Notes on Contributors

Notes on Contributors

Jerry Avorn is director of the Program for the Analysis of Clinical Strategies at Harvard Medical School and the Beth Israel Hospital, Boston. His fields of work as a physician and educator currently include pharmaco-epidemiology, geriatric medicine, and clinical decision making. Dr. Avorn recently coauthored a study on the use of psychoactive medication and the quality of care in rest homes in Massachusetts.

Donald M. Berwick is vice president for quality-of-care management at the Harvard Community Health Plan and associate professor of pediatrics at Harvard Medical School. Among his professional interests in medicine are decision making in clinical practice and technology assessment, as well as quality-of-care studies. This year Dr. Berwick published an analysis of continuous improvement as an ideal in health care.

Avedis Donabedian is Nathan Sinai Distinguished Professor Emeritus of Public Health at the University of Michigan School of Public Health. Known as a leading medical exponent of quality-of-care assessment and monitoring, Dr. Donabedian also has a long-standing interest in broader issues of health care organization. One of his publications in progress examines institutional and professional responsibilities in quality assurance.

Nancy Neveloff Dubler is director of the division of legal and ethical issues in health care in the Department of Epidemiology and Social Medicine at Montefiore Medical Center/The Albert Einstein College of Medicine. An attorney, her professional fields of work include gerontology and medical ethics in addition to health law. Ms. Dubler has recently published articles on improving the hospital-discharge planning process and moral dimensions of home care.

James F. Fries is associate professor of medicine in the division of immunology of the Stanford University School of Medicine. Gerontology, information science, and rheumatology are the fields of work Dr. Fries explores as a physician and educator. Known throughout this decade as an exponent of the compression of morbidity thesis, Dr. Fries published an article earlier this year linking the thesis to phenomena of aging and natural death.

Thomas J. McLaughlin is a doctoral candidate in the Department of Social Medicine at Harvard Medical School. His current interests focus on technology diffusion and health policy evaluation. Mr. McLaughlin is preparing at present a study of the diffusion of new anti-anginal technologies.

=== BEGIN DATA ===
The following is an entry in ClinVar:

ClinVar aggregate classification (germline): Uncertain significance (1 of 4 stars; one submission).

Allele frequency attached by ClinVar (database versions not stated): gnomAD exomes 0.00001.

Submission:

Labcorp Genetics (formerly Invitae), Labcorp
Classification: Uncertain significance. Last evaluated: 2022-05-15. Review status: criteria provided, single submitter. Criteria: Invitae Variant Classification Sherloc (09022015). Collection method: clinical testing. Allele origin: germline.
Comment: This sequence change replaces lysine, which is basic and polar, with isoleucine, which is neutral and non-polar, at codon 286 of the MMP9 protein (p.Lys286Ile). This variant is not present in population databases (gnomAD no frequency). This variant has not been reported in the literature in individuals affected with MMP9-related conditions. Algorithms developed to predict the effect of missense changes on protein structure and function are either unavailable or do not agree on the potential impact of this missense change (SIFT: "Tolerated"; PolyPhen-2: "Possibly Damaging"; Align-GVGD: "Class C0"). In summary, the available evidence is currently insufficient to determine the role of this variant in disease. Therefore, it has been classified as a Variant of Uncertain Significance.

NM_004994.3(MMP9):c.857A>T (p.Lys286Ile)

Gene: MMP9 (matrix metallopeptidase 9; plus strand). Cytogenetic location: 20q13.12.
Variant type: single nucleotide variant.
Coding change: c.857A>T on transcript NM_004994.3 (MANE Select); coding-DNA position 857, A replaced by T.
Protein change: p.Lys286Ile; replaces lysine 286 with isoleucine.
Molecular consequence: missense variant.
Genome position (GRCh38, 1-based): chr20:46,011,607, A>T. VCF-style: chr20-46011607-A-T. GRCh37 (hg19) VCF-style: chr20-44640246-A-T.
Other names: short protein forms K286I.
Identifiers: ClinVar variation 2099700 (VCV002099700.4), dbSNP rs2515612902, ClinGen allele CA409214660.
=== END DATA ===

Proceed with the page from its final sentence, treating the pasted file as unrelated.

Albert G. Mulley, Jr. is chief of the general internal medicine unit at the Massachusetts General Hospital and associate professor of medicine at Harvard Medical School. Medical decision making, quality measurement and assurance, and assessment of preferences for health outcomes are his primary fields of work. Dr. Mulley is the coeditor of a forthcoming volume on the challenges of medical practice variation.

Anne A. Scitovsky is chief of the health economics division of the Palo Alto Medical Foundation/Research Institute and lecturer at the Institute for Health Policy Studies of the University of California at San Francisco. In addition to work on the HIV epidemic’s economic impacts, her professional interests include medical care use and costs of the elderly. Earlier this year Ms. Scitovsky published an article on an agenda for research on the costs of AIDS.

Victor W. Sidel is Distinguished University Professor of Social Medicine in the Department of Epidemiology and Social Medicine at Montefiore Medical Center/The Albert Einstein College of Medicine. He is a specialist in the study of equitable access to health care. The economic, social, and health costs of the arms race and the prevention of use of weapons of mass destruction are among Dr. Sidel’s other professional concerns.

Stephen B. Soumerai is assistant professor in the Department of Social Medicine and Health Policy at Harvard Medical School. He currently works in the fields of cost containment and quality of care as well as physician practice patterns. Dr. Soumerai recently completed a study on intended and unexpected effects of a large-scale natural experiment involving withdrawal of payment for nonscientific drug therapy.

Read on JSTOR

Volume 67, Issue 2 (pages 345–346)
Published in 1989